Pros: Changing the subject helps quickly relieve tension and redirect the conversation toward something more aligned with the positive environment you hope to create. This technique works well for people and settings that don’t feel safe or appropriate to get into a deeper conversation about the harmful impact of diet culture.
Cons: Changing the subject doesn’t give the other person direct feedback about how their words or behavior impact you negatively. Without saying so specifically, others are likely to continue the behavior over and over again. If the person is someone you see on a regular basis, choosing this strategy may mean you need to change the subject, A LOT. Ultimately, if you’re not able, or don’t want to, use the strategies in this post; you may choose to spend less time with this person for your own mental health.
Takeaway: Use this strategy for people you don’t see often or for people who aren’t invested in changing diet culture with you.
diet talk strategy #2: educate
Example phrase: “Did you know that most dieters who attempt weight loss regain it all back within 5 years? I was shocked. It’s really silly to follow a diet of any kind. I’m working with Intuitive Eating now. I really don’t find diet talk helpful.”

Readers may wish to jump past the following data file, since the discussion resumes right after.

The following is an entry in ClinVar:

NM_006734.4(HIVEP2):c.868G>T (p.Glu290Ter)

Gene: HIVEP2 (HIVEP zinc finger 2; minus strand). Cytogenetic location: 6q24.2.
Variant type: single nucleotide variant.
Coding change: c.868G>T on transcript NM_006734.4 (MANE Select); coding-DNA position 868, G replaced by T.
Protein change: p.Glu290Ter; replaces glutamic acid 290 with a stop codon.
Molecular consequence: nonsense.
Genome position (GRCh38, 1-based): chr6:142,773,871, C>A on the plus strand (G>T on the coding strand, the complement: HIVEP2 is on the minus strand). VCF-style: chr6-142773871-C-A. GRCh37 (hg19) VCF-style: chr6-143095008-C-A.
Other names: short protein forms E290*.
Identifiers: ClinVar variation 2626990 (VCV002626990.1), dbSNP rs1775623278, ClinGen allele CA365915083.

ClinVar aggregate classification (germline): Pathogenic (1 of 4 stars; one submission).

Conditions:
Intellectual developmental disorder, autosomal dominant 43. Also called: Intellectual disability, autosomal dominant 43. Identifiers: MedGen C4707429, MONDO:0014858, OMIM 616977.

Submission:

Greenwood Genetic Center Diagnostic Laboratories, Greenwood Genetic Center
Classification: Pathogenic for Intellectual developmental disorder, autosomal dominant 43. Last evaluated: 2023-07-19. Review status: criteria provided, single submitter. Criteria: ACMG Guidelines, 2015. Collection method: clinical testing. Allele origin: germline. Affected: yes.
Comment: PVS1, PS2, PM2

Pros: For people still stuck in diet culture, hard hitting facts may help them to reject diet culture, too. Since many believe that diets work, encouraging them to read up on Intuitive Eating and Health at Every Size may support shared understanding of the scientific evidence support your need to create “diet talk” boundaries.
Cons: Depending on their lived experience and readiness to accept new information, facts alone won’t change deeply entrenched diet beliefs. If you use this strategy, be prepared to “agree to disagree” on the science and importance of choosing Intuitive Eating. Don’t, however, allow difference of belief make you question your boundary. Let them know you’re glad they have something that works for them and still enforce your boundary around diet talk.
Takeaway: Use this strategy if you feel solid in your food freedom journey and you want to help people understand the logic behind your choice, but don’t expect it to immediately convince someone else to get in board.
diet talk strategy #3: say it straight
Example phrase: “I don’t really find diet talk helpful. Is it cool if we avoid this topic in the future?”
Pros: This strategy offers fast, direct feedback. With little room for misinterpretation, family members who are invested in making changes will know what you need from them, specifically. Plain and simple. For best results, see if you can deliver this feedback firmly and calmly in advance of your next gathering, instead of a getting caught off guard in a moment you feel angry or upset by other’s comments about your plate.